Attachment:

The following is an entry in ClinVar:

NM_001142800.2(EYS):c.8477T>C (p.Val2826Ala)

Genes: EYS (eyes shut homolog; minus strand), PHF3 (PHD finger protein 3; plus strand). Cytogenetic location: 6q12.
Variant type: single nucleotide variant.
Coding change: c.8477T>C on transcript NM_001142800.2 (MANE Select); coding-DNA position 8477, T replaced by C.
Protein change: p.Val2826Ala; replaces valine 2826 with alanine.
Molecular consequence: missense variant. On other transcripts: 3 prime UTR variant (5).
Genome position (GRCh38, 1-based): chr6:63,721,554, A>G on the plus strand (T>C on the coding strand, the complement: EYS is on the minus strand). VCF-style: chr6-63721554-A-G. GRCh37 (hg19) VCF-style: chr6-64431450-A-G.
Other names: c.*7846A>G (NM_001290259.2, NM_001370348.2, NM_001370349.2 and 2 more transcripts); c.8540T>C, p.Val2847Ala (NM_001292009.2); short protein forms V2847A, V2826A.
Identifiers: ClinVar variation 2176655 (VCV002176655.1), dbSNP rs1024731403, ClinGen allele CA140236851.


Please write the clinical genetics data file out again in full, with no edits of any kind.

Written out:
The following is an entry in ClinVar:

NM_001142800.2(EYS):c.8477T>C (p.Val2826Ala)

Genes: EYS (eyes shut homolog; minus strand), PHF3 (PHD finger protein 3; plus strand). Cytogenetic location: 6q12.
Variant type: single nucleotide variant.
Coding change: c.8477T>C on transcript NM_001142800.2 (MANE Select); coding-DNA position 8477, T replaced by C.
Protein change: p.Val2826Ala; replaces valine 2826 with alanine.
Molecular consequence: missense variant. On other transcripts: 3 prime UTR variant (5).
Genome position (GRCh38, 1-based): chr6:63,721,554, A>G on the plus strand (T>C on the coding strand, the complement: EYS is on the minus strand). VCF-style: chr6-63721554-A-G. GRCh37 (hg19) VCF-style: chr6-64431450-A-G.
Other names: c.*7846A>G (NM_001290259.2, NM_001370348.2, NM_001370349.2 and 2 more transcripts); c.8540T>C, p.Val2847Ala (NM_001292009.2); short protein forms V2847A, V2826A.
Identifiers: ClinVar variation 2176655 (VCV002176655.1), dbSNP rs1024731403, ClinGen allele CA140236851.